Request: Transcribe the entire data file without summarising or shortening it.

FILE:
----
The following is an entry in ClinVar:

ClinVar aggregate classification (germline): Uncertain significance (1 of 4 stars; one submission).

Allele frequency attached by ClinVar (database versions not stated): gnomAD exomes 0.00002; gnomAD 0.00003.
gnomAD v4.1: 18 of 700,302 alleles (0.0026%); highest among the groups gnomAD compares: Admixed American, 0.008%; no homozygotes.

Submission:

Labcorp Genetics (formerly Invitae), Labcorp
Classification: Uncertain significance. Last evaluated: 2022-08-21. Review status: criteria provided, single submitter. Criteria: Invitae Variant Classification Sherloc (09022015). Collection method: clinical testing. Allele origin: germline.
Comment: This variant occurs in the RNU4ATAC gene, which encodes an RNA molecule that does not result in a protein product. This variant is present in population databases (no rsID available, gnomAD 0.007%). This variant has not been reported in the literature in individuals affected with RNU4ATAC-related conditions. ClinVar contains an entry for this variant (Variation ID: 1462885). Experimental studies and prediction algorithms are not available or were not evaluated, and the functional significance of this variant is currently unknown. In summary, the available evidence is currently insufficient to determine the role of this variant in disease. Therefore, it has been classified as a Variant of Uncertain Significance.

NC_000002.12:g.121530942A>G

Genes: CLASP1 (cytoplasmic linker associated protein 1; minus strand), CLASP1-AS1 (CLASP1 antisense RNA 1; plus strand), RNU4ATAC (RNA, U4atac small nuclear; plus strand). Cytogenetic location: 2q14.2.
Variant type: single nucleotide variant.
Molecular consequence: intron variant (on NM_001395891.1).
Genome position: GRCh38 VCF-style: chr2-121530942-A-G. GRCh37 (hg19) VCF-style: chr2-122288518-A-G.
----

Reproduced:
The following is an entry in ClinVar:

ClinVar aggregate classification (germline): Uncertain significance (1 of 4 stars; one submission).

Allele frequency attached by ClinVar (database versions not stated): gnomAD exomes 0.00002; gnomAD 0.00003.
gnomAD v4.1: 18 of 700,302 alleles (0.0026%); highest among the groups gnomAD compares: Admixed American, 0.008%; no homozygotes.

Submission:

Labcorp Genetics (formerly Invitae), Labcorp
Classification: Uncertain significance. Last evaluated: 2022-08-21. Review status: criteria provided, single submitter. Criteria: Invitae Variant Classification Sherloc (09022015). Collection method: clinical testing. Allele origin: germline.
Comment: This variant occurs in the RNU4ATAC gene, which encodes an RNA molecule that does not result in a protein product. This variant is present in population databases (no rsID available, gnomAD 0.007%). This variant has not been reported in the literature in individuals affected with RNU4ATAC-related conditions. ClinVar contains an entry for this variant (Variation ID: 1462885). Experimental studies and prediction algorithms are not available or were not evaluated, and the functional significance of this variant is currently unknown. In summary, the available evidence is currently insufficient to determine the role of this variant in disease. Therefore, it has been classified as a Variant of Uncertain Significance.

NC_000002.12:g.121530942A>G

Genes: CLASP1 (cytoplasmic linker associated protein 1; minus strand), CLASP1-AS1 (CLASP1 antisense RNA 1; plus strand), RNU4ATAC (RNA, U4atac small nuclear; plus strand). Cytogenetic location: 2q14.2.
Variant type: single nucleotide variant.
Molecular consequence: intron variant (on NM_001395891.1).
Genome position: GRCh38 VCF-style: chr2-121530942-A-G. GRCh37 (hg19) VCF-style: chr2-122288518-A-G.